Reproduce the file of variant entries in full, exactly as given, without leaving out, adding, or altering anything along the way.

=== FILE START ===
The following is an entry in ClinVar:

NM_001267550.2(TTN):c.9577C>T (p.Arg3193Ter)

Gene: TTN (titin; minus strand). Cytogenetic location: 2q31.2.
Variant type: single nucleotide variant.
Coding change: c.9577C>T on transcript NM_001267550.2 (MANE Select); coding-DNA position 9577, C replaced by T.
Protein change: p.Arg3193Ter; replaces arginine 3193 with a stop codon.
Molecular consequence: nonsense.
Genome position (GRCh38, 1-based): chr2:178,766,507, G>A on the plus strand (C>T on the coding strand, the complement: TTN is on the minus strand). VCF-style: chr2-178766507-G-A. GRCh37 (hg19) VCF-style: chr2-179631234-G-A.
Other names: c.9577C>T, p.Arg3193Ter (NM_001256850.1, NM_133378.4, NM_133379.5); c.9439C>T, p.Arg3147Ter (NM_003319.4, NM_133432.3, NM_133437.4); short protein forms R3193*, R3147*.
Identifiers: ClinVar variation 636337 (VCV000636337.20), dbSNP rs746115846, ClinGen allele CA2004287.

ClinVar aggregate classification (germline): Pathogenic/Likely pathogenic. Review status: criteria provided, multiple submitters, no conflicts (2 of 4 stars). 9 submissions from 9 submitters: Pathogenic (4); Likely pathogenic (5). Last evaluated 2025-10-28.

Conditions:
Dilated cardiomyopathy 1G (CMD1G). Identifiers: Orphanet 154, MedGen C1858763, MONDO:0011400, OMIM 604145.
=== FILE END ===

The following is an entry in ClinVar:

NM_001267550.2(TTN):c.9577C>T (p.Arg3193Ter)

Gene: TTN (titin; minus strand). Cytogenetic location: 2q31.2.
Variant type: single nucleotide variant.
Coding change: c.9577C>T on transcript NM_001267550.2 (MANE Select); coding-DNA position 9577, C replaced by T.
Protein change: p.Arg3193Ter; replaces arginine 3193 with a stop codon.
Molecular consequence: nonsense.
Genome position (GRCh38, 1-based): chr2:178,766,507, G>A on the plus strand (C>T on the coding strand, the complement: TTN is on the minus strand). VCF-style: chr2-178766507-G-A. GRCh37 (hg19) VCF-style: chr2-179631234-G-A.
Other names: c.9577C>T, p.Arg3193Ter (NM_001256850.1, NM_133378.4, NM_133379.5); c.9439C>T, p.Arg3147Ter (NM_003319.4, NM_133432.3, NM_133437.4); short protein forms R3193*, R3147*.
Identifiers: ClinVar variation 636337 (VCV000636337.20), dbSNP rs746115846, ClinGen allele CA2004287.

ClinVar aggregate classification (germline): Pathogenic/Likely pathogenic. Review status: criteria provided, multiple submitters, no conflicts (2 of 4 stars). 9 submissions from 9 submitters: Pathogenic (4); Likely pathogenic (5). Last evaluated 2025-10-28.

Conditions:
Dilated cardiomyopathy 1G (CMD1G). Identifiers: Orphanet 154, MedGen C1858763, MONDO:0011400, OMIM 604145.